The challenge now is to move beyond rhetorical flourishes to action. Think: energy. In the quest for the common ground to do the common good, lawmakers can start with energy.Energy is America’s strong suit.
Posted February 5, 2019
Back in 2015, Pennsylvania Gov. Tom Wolf’s first year in office, we first likened his bid to hike taxes on natural gas production to killing the goose that lays golden eggs. That’s because over the years natural gas production has significantly benefited Pennsylvania – the nation’s No. 2 natural gas producer – in jobs, economic lift and impact fees paid by industry that have helped support public infrastructure, storm and water systems, public safety, housing and more, all over the commonwealth.
Negatively impacting a key Pennsylvania industry doesn’t make sense. Yet, in this new year, Wolf is back with a new tax scheme that could hamper natural gas production and its benefits – a proposal to borrow money to invest in infrastructure that would be paid back through a new natural gas production tax. Again, a tax on top of the impact fees industry already pays.
Posted February 1, 2019
Posted January 31, 2019
As millions of Americans tune in this Sunday to watch football’s Big Game, many (myself included) are mostly watching for what comes during breaks in the action – the notorious Super Bowl commercials. And if you’ve watched a Super Bowl at any point in the last 40 years then you probably know the beer brand Budweiser as a longtime fixture, with ads featuring the Budweiser Clydesdales running since at least 1975, and this year will be no different. Budweiser has previewed a 2019 Super Bowl ad that has just about everything: Clydesdales, April the Dalmatian, Bob Dylan…and wind turbines.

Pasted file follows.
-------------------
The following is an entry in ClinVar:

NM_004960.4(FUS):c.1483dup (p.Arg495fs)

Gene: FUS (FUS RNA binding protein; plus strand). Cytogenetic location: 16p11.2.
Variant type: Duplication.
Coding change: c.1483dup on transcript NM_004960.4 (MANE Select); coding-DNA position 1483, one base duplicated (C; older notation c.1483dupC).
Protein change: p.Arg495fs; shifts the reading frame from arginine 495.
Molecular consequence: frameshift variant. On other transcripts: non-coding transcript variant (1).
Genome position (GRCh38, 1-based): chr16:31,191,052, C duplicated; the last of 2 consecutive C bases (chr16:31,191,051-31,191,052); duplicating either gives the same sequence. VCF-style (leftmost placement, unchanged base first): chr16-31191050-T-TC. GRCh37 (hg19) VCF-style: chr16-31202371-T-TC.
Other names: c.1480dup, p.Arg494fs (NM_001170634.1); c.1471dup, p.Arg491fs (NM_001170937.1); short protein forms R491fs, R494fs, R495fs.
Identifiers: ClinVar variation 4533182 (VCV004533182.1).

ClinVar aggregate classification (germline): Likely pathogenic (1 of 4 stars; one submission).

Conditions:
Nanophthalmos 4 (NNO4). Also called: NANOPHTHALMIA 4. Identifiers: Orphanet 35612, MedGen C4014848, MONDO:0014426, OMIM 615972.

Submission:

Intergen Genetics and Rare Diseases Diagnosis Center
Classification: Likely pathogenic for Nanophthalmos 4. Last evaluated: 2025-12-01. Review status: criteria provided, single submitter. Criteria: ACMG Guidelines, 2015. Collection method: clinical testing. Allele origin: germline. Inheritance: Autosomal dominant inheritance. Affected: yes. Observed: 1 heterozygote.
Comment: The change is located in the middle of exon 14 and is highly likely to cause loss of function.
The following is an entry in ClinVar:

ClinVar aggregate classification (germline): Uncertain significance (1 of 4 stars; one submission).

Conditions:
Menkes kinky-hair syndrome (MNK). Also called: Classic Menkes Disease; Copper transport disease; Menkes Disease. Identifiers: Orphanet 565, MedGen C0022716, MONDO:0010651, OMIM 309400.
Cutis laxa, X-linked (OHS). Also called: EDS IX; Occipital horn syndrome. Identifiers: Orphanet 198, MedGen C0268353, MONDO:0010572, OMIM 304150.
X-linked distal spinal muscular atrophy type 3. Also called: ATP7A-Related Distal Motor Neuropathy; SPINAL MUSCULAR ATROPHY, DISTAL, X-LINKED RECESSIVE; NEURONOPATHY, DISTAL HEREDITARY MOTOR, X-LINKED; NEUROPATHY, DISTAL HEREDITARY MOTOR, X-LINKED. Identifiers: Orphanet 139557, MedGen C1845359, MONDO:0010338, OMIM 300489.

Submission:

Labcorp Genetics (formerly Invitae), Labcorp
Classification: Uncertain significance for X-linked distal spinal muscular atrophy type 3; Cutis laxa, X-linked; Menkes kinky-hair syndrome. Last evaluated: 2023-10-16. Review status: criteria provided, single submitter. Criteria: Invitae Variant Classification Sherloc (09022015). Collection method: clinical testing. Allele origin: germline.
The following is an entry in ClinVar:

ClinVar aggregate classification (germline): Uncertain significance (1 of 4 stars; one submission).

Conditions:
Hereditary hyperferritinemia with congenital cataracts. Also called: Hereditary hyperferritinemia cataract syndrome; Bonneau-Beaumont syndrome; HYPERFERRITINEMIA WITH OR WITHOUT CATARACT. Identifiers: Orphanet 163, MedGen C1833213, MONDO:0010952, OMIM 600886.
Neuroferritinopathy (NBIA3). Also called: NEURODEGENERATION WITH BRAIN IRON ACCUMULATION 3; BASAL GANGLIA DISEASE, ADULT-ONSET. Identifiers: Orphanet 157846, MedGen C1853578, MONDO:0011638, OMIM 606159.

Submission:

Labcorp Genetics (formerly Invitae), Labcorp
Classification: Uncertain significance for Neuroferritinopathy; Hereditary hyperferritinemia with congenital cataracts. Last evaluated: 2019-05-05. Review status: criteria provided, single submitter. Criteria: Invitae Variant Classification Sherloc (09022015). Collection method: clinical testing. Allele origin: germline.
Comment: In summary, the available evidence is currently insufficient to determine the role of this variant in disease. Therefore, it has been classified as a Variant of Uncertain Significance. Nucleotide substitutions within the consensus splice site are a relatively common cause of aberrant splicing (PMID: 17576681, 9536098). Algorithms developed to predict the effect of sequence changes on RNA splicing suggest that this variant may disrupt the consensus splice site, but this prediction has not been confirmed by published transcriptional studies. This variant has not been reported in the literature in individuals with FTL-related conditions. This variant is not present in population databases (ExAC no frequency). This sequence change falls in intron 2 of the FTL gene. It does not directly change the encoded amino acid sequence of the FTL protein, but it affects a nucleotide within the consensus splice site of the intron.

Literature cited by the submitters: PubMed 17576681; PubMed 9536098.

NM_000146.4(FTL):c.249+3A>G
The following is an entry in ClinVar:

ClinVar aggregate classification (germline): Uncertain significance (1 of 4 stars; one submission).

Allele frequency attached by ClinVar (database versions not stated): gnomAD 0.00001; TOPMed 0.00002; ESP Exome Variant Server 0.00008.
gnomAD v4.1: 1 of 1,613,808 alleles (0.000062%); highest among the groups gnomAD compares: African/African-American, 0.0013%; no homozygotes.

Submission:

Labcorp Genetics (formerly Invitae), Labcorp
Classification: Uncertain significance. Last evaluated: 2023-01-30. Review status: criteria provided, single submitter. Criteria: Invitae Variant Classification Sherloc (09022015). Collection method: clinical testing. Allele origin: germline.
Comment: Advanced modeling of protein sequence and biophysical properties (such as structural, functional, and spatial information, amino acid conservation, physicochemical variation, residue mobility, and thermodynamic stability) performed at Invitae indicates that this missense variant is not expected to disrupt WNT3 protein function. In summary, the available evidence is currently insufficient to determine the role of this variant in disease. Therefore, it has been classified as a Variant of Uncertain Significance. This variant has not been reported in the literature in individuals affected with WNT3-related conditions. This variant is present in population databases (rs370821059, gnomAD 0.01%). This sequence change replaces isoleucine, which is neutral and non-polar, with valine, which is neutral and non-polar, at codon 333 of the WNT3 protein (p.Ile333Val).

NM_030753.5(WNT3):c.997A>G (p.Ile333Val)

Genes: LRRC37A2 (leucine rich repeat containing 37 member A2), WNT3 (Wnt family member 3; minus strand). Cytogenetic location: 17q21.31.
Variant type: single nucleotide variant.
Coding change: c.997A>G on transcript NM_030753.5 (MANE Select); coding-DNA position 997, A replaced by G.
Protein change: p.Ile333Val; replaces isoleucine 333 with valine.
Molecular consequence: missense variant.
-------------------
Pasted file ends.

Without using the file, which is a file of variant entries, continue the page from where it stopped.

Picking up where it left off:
Posted January 30, 2019
Reducing methane emissions from natural gas and oil development is a primary industry mission – underscored at last summer’s World Gas Conference, where speakers from all over the world talked about increased methane capture and reduced emissions.
The reasons are clear. Fundamentally, our industry is in the business of producing and delivering natural gas, of which methane is the main constituent. Capturing as much methane as possible is smart and efficient from a business standpoint.